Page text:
I recently purchased “The Narrow Stairs” by Death Cab for Cutie, so I’ve been listening to “I Will Possess Your Heart,” and revisiting why it creeps me out (even though I like the song.) In the same vein, this appeared on Emails From Crazy People. Go ahead, I’ll wait.
When the song first came out, I was shot down for finding it a creepy-stalker song. Some of the comments on EFCP reflect the same attitude towards the protagonists of both the song and the note – aww, poor guy, too shy to tell the girl he loves her face to face. . .NONONONONO!!! Wrong! Yes, there is definitely social ineptitude there, but there’s a fine line between not knowing the right way to tell someone you like her (or him) and making yourself frightening to that person. I realized that one of the reasons I heard the alarms going off in my head is that I actually have been stalked, on more than one occasion, and I didn’t find it sweet or romantic in any way. If you’ve experienced it yourself, or known someone who had, you would not call the stalker “sweet” or “shy” or “romantic.”
For purposes of brevity, I’m going to use the masculine pronouns here. It’s not that women are never stalkers (just ask David Letterman, for one) but that I’m relating it to my own experience, and because male stalkers are more commonly known. Here is why stalking is ALWAYS creepy:
The stalker is either someone you have already rejected (check out those song lyrics) or someone you would reject (the stalker knows this, which is why the approach is indirect.) He is not some shy, hopeless romantic. . .he is strange, and the strangeness evident in his stalking behavior only scratches the surface of his strangeness.
He knows you will reject him, or have, but is convinced that all he needs to do is back you into a corner, capture you, or confine you until Stockholm Syndrome kicks in. Does this work for anything? Would any sane person, after being held prisoner mentally, emotionally, or physically, ever decide that her captor/tormentor was really the love of her life? No, that would happen only after her sanity had been compromised, and her escape options had run out.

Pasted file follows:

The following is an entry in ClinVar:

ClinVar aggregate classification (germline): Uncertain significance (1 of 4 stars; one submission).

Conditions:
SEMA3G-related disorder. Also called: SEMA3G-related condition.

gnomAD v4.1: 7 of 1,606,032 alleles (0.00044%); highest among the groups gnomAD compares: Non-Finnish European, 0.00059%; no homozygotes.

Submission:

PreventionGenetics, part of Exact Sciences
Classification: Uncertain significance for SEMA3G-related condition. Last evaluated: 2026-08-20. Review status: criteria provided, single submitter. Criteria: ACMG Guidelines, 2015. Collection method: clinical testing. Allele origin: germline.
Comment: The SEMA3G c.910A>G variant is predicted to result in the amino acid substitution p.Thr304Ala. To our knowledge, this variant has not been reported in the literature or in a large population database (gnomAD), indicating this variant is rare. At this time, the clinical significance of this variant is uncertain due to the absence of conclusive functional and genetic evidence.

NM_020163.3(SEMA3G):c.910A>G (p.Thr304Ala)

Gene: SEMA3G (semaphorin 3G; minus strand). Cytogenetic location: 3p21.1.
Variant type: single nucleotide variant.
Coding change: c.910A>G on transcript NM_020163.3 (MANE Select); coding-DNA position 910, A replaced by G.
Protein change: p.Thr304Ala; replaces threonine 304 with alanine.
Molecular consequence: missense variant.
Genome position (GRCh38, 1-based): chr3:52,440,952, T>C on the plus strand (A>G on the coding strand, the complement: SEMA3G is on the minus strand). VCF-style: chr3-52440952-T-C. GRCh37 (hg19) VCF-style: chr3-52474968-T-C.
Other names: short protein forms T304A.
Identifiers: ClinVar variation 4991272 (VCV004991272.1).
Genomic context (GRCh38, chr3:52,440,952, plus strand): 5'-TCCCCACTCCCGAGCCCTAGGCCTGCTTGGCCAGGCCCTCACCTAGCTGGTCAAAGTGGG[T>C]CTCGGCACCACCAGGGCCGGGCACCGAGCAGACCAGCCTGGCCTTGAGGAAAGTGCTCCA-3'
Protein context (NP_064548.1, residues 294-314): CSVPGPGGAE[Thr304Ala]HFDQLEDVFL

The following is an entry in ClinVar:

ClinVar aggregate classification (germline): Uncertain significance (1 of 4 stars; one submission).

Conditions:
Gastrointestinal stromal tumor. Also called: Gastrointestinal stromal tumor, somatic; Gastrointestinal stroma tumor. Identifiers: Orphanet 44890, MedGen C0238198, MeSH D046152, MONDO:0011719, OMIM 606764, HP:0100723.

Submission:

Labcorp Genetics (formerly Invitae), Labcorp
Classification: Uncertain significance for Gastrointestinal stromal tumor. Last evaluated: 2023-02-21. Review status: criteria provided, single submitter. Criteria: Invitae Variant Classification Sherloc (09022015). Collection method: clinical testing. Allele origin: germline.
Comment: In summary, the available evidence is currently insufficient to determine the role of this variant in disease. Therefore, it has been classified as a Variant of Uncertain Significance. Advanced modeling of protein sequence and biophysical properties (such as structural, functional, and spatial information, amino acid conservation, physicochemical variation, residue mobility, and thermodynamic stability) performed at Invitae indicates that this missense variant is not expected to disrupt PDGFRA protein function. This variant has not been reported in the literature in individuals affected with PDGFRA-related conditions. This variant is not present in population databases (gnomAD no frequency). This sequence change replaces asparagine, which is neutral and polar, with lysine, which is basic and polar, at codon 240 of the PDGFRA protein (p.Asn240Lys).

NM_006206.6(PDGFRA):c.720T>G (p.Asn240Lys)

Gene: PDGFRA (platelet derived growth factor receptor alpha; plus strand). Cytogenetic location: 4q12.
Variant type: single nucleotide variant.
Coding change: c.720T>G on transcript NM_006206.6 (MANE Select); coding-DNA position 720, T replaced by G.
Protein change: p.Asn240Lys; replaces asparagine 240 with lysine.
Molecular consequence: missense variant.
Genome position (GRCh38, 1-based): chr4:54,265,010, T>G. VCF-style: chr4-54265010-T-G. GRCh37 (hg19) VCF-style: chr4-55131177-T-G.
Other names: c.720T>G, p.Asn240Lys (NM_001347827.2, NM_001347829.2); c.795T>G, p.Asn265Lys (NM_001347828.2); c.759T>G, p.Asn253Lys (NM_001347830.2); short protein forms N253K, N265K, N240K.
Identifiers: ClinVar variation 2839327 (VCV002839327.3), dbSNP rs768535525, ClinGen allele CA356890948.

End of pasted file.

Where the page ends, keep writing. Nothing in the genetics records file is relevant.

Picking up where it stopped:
He sees you as an object. He sees you as a possession. He sees you as Galatea to his Pygmalion – a lump of clay to be carved and perfected until you fit his purpose. Your individuality, your thoughts and feelings, your sense of self-worth are all subordinate to his idea of who you should be. He has already figured out who you are and how you will fit into his life, even if the closest he’s ever been to you is fifty feet away. He doesn’t know who you really are, and doesn’t care – his mind is made up. A healthy relationship involves compromise, but what he’s looking for involves none whatsoever on his part.
He’s STALKING you! He may be outside your window while you’re sleeping. He may be following you on your errands. He may be sitting outside your office ALL DAY LONG. No matter where you go or what you do, you never know if you’re being watched from a distance. If it goes on long enough, he may come indoors, speak with other people you know about you, even break into your home (because he knows you’d never actually let him in.) His stalking behavior can very easily become threatening or dangerous. Ronald Reagan and John Lennon were both shot by stalkers. Many kidnappings were preceded by stalking. Notes from stalkers often contain escalating threats over time. A normal person would not imagine that implying dire consequences would cause another person to change her mind about loving him, but a stalker would, and often does. He will kill or hurt someone to make you love him. He will break into your home and steal things to show you the depth of his affection. He might even do things to hurt himself and tell you about them so that you know what YOU are doing to HIM by not responding to his advances.
Someone who is sweet and shy and romantic is harmless, and might indeed get the girl of his dreams based on his virtues and patience. The stalker is not harmless. He is not sweet. He is not shy. He is not romantic. There is nothing positive about his actions. He is a stalker, and he is creepy. A song about a stalker is creepy because stalkers are creepy. He might not think so, but we all should know better.